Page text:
"I've had individuals who had what clinically appears to be angina pain and chest pressure come in, and by the time they leave they are significantly relieved of any pain and chest pressure." In many instances they had inflammation in the chest, either of the pericardium (the membrane enclosing the heart) due to a staphylococcus infection, a streptococcus infection in a coronary artery or some other cause that he claims can be identified and balanced through the precise application of the therapy.
"Or they've had palpitations and heart arrhythmias that have also self-regulated after biomagnetism sessions." Dr Garcia says that these conditions and more may be correctly identified by how the body responds to the placement of the magnets and the way the individual responds after the therapy.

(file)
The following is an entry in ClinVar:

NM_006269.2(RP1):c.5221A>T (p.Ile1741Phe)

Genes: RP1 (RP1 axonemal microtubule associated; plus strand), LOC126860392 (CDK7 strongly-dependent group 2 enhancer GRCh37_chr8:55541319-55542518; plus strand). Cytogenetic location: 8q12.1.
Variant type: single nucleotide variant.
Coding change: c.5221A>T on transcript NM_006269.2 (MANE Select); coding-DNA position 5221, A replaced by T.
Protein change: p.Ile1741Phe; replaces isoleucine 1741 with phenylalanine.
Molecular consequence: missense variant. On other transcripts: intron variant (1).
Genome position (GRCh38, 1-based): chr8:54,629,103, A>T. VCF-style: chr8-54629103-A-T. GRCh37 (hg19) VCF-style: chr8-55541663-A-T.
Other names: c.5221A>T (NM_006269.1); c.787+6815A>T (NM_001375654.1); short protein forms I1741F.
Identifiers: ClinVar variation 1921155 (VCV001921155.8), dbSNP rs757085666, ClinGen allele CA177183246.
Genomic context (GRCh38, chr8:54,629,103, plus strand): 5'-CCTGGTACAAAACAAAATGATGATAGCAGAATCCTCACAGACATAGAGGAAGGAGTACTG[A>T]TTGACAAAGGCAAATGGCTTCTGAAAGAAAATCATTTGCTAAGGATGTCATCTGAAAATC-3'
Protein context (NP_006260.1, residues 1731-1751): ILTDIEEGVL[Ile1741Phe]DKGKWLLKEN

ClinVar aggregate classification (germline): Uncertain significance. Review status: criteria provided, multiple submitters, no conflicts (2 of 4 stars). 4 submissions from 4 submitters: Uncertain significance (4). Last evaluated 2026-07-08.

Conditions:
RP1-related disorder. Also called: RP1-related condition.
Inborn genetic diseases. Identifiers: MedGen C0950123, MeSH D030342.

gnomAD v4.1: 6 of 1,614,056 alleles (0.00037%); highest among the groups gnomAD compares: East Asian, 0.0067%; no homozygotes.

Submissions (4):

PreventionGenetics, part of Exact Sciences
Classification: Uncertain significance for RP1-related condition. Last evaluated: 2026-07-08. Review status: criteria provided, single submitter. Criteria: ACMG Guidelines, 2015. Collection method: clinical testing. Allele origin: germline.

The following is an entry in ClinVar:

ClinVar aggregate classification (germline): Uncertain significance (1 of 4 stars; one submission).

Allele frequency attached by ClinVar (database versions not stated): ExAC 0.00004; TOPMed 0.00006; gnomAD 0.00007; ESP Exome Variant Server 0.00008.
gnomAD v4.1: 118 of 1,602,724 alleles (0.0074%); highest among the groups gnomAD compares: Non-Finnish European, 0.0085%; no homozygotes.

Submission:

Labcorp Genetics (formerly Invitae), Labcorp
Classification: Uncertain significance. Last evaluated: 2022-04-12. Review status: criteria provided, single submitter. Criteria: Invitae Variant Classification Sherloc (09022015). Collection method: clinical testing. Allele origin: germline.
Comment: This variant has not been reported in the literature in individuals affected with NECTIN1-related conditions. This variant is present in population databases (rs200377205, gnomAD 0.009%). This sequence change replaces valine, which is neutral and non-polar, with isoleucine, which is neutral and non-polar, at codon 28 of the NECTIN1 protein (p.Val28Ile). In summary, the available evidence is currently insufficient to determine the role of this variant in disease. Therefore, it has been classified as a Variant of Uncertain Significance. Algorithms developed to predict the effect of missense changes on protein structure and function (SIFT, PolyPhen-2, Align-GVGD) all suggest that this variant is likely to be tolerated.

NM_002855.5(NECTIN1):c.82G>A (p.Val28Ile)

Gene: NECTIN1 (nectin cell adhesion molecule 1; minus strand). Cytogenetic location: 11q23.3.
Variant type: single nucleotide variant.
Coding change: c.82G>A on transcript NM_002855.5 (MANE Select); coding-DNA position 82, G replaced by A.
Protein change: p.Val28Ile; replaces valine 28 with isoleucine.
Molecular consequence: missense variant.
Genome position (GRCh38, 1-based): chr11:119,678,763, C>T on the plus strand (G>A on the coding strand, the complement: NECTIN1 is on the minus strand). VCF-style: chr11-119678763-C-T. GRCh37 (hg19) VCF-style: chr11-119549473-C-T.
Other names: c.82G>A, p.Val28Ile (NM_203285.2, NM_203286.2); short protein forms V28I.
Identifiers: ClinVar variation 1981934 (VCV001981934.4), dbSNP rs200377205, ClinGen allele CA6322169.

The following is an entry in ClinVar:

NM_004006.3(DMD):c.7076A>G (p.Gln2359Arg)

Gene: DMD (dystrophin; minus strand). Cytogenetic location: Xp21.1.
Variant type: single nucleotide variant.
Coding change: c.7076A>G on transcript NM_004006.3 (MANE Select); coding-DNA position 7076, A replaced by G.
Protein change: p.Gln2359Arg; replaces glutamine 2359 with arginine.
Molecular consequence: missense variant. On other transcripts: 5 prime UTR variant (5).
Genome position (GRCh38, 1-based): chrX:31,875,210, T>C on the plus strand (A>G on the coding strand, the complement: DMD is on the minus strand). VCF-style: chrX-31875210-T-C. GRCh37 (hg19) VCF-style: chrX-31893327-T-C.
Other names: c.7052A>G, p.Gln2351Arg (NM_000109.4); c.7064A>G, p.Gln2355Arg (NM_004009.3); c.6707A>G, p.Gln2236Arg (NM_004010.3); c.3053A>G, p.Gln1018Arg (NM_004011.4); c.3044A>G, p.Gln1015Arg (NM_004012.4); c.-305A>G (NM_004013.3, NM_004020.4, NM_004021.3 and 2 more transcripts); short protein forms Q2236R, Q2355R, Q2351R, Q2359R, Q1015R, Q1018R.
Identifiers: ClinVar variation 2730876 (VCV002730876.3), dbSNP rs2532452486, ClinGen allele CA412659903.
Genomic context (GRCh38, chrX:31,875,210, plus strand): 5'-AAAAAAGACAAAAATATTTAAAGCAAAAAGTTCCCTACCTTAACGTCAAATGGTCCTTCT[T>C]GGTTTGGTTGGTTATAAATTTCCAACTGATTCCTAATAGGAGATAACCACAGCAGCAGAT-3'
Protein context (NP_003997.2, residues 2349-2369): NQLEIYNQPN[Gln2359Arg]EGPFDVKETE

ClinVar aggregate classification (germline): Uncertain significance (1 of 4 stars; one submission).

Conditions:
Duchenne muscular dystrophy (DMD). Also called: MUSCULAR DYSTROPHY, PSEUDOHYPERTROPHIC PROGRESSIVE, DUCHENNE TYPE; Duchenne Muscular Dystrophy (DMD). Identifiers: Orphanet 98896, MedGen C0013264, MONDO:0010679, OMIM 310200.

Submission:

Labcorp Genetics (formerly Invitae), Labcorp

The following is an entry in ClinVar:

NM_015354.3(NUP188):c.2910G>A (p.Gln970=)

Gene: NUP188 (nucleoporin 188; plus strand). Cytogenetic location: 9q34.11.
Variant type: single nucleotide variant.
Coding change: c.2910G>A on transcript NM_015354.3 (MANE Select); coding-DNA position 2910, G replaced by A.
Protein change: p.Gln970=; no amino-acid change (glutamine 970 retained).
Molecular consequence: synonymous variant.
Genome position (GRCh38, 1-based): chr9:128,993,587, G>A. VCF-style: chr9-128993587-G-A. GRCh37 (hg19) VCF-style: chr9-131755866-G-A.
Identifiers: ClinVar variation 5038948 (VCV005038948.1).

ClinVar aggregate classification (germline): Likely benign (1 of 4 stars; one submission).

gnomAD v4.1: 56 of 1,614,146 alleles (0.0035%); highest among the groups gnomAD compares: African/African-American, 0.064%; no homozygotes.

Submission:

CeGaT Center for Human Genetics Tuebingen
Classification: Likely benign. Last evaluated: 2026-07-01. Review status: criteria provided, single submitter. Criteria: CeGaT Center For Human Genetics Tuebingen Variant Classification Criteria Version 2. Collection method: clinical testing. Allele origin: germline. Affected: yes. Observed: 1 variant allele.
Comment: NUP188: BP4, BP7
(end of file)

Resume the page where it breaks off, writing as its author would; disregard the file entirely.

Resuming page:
The process of BPT itself is fairly simple. After an energy analysis of the person's total health profile through applied kinesiology, by testing muscles for strength and weakness or by changes in leg length when exposed to a variety of substances (see box, page 52), the therapist is usually able to identify certain pathogens or physical imbalances. Following the body's prompts (again, via muscle testing) the first pathogen and associated organ(s) are addressed, and two magnets are placed on the body at precise locations ("pairs"), one magnet with the negative pole facing toward the body, the other with the positive pole toward the body.
In the 13 years he has been studying, using and teaching BPT, Garcia says he has identified over 800 pairs on the human body representing symptoms.
"Magnets move hydrogen protons around in the body," he says. "The dual placement of the magnets draws this energy from one to the other magnet. When you have inflammation, infections or dysfunction in an area, you can use the magnets to draw the protons either away or towards the area, thereby increasing circulation, reducing inflammation, restoring the natural pH to that particular area and thereby reactivating the body's normal functions."